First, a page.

Above photo: Kristina Lafferty (left to right), Mary Chocolate, Jamal Begg, Kennedy Prince, Mia MacInnis, Sabrina Dubach, Kirianne Ashley, Celena Hoeve, Amber Adjun, Ally MacInnis, Meghan Newberry, Minami Tsuboi, Cindy Ngo, and Connor Rocher visited Kenya in March.
By LAURA TESTER
Ecolé Sir John Franklin High School is about 13,000 kilometres away from the students it’s helping in Kenya and yet the impact is so powerful.
The school in Yellowknife, N.W.T. is changing the lives of rural schoolchildren thanks to its sponsorship of projects through A Better World Canada.
Principal Dean MacInnis has seen students benefit in many ways because they’ve played a direct hand in fundraising for an important project. Some have even visited Kenya to see completed projects.
“The impact will be life-lasting,” said MacInnis.
Mikelle Wile was a high school student there when she volunteered with A Better World in 2010 and thought the entire school could get on board. Thanks to her passion to help, students began fundraising for Simotwet Primary School, a nursery to Grade 8 school in Western Kenya overlooking the picturesque Great Rift Valley.
The Yellowknife public school has since raised about $38,500 for three classrooms, a kitchen/food storage facility, school uniforms as well as supplies for children at Simotwet and other places students have visited.
The classroom project was expanded to six, thanks to a matching donation from Alberta couple Jim and Gloria Stenhouse. It was finished in 2012.
The Bernard Melitz Foundation in Lethbridge, Alta. also contributed to the kitchen/food storage building.
The new classrooms were greatly needed at Simotwet Primary School where about 360 students attend.
“It was a structure, and I use that loosely, where rain and wind would come through the boards,” said MacInnis. “There was a dirt floor and the roof functioned somewhat.”
The kitchen’s condition was similar, but even worse because of cooking fire smoke filtering throughout.
The Yellowknife school has never committed itself to such large-scale projects overseas before partnering with A Better World, said MacInnis.
MacInnis and his wife, Pam Schlosser, a math department head and teacher at the school, made initial presentations to the entire school prior to fundraising. The key was to show the big difference they’d have on Kenyan schoolchildren, as well as how it would change their lives too.
“You’re going to be far more courageous, you’re going to have a different perspective and will think twice about things you read,” MacInnis would tell them. “It’s going to impact you for a lifetime. You’re going to want to tell your friends and pass it down to your kids.”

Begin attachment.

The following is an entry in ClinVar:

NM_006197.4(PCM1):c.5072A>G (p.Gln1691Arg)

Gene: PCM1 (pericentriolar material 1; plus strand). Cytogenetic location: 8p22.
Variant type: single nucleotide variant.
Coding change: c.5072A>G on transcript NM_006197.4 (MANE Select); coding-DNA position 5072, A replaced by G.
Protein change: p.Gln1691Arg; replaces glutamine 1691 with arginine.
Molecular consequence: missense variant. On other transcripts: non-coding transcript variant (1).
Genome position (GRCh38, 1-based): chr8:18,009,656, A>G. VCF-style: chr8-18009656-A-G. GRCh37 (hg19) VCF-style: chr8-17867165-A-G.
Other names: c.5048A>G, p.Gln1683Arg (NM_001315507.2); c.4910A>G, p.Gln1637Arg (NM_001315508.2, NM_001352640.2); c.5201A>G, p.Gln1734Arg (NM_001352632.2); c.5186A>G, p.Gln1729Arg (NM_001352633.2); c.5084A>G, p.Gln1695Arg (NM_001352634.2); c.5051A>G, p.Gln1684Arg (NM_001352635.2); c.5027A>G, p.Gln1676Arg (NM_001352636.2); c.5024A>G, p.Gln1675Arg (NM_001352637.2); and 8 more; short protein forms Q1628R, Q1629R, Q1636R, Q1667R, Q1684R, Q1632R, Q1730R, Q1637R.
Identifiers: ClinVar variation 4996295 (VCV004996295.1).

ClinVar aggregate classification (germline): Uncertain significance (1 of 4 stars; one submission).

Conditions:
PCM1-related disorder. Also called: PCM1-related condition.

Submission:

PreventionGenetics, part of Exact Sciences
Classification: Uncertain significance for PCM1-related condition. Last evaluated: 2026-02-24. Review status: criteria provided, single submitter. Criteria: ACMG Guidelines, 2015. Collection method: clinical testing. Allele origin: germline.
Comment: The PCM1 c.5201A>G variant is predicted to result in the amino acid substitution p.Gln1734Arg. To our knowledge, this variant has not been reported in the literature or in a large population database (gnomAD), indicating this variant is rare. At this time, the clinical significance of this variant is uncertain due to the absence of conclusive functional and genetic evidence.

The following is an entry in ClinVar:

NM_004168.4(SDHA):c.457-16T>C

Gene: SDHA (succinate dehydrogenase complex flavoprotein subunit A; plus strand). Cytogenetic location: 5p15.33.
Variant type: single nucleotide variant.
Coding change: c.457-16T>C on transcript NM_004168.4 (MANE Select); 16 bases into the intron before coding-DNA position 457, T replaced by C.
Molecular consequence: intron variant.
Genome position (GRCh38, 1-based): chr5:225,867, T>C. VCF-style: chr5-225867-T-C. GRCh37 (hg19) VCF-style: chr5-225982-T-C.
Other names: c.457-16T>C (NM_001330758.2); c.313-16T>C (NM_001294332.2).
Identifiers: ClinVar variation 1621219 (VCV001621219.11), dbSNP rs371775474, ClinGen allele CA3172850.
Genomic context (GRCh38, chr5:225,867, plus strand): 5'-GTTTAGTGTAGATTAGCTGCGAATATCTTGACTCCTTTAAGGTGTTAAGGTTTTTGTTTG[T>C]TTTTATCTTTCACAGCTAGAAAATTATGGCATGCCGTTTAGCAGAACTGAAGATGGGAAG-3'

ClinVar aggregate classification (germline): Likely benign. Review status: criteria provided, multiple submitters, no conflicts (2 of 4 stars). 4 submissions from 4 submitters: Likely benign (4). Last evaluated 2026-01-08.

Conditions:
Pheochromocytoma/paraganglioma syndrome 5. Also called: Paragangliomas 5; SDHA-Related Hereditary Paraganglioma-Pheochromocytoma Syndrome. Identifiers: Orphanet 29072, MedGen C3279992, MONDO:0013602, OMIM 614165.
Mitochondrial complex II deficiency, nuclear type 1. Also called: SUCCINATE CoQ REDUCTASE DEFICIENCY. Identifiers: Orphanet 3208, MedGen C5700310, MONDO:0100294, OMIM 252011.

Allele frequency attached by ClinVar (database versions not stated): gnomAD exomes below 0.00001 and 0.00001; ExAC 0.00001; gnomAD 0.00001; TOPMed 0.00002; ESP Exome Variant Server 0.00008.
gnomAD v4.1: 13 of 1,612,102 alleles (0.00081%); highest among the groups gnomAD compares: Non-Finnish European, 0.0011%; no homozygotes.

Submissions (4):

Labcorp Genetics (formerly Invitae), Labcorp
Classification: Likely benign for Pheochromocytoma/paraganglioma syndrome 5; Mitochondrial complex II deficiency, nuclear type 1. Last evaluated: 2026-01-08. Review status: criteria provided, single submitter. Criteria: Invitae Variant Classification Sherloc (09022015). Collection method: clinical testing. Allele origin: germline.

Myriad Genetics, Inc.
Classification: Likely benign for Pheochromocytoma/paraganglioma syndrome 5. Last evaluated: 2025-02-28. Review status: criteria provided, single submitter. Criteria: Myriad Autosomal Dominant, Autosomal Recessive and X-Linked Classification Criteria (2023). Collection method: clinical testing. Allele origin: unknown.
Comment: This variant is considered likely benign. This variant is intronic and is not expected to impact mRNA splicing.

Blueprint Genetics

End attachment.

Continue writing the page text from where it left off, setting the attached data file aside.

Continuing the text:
Students raised money in various ways, from car washes to loonie/toonie drives.
“We tried to do something where we were giving back in the community,” said MacInnis.
The school held two trips to Kenya — 13 students visiting the classroom project in 2012, and another 14 seeing the nearly completed kitchen/food storage facility last March.
Six of those who recently went were of aboriginal descent — the largest amount represented on an A Better World trip.
Among those is Jamal Begg, 15, who said he was impressed with the Maasai people and their way of dancing, similar to the aboriginal dancing back home.
“You can tell when you go there that family is a very important part of their culture,” said Begg, who has family from the northern Canadian tribe known as Gwich’in as well as from the island of Fiji.
Ally MacInnis, the eldest daughter of MacInnis and Schlosser, became more appreciative of her own family after visiting orphanages on both school trips to Kenya.
“It was pretty amazing to go on the trip and do all the fundraising and see all the impact it created,” said Ally, 16. “I really applaud (A Better World) for all it’s doing around the world and I’d like to continue to be in partnership with them.”
Grade 12 graduate Kirianne Ashley, 17, expressed pride after seeing the fruits of their labour back home in Yellowknife. Travelling through the slums of Nairobi also touched her.
“I hope that for the rest of my life I’ll be involved somehow with any sort of project or bettering the world in any way,” said Kirianne. “Who knows, maybe one day I’ll end up in Kenya, working in developing agriculture or something.”
After the trips were over, the trip participants made various presentations in the community.
MacInnis thanked the community, including the Yellowknife Education District No. 1 school board for approving a “high risk” trip.
“But when you’re travelling with an organization that has a reputation like A Better World and knowing very well the precautions and planning that took place — then it felt very confident in supporting our trip and our humanitarian venture,” said MacInnis.
He recommends other schools across Canada partnering with A Better World Canada.
“You can make a difference,” MacInnis said. “If you can do more than write a cheque, then it will have that much more impact on you as a person. You will tell someone and teach somebody about that experience and it will spread.”
MacInnis said the school may next look at fundraising for an 18-year-old Kenyan who had a stroke when she was 14.
“She needs some serious rehabilitation, but the family couldn’t afford it. We are looking at raising money to have her assessed through A Better World,” MacInnis said.
The school is also planning to do a large school project for completion in 2019. It’s anticipated that Simotwet will be self-sufficient by then, so other options are being considered, MacInnis said.
Rajah praised the Yellowknife school for its dedication, the most northerly school involved with A Better World.
“To see young people involved from northern communities is very inspiring,” he said.
Here is a recent article by Joseph Tunney in the Yellowknifer about the students as well: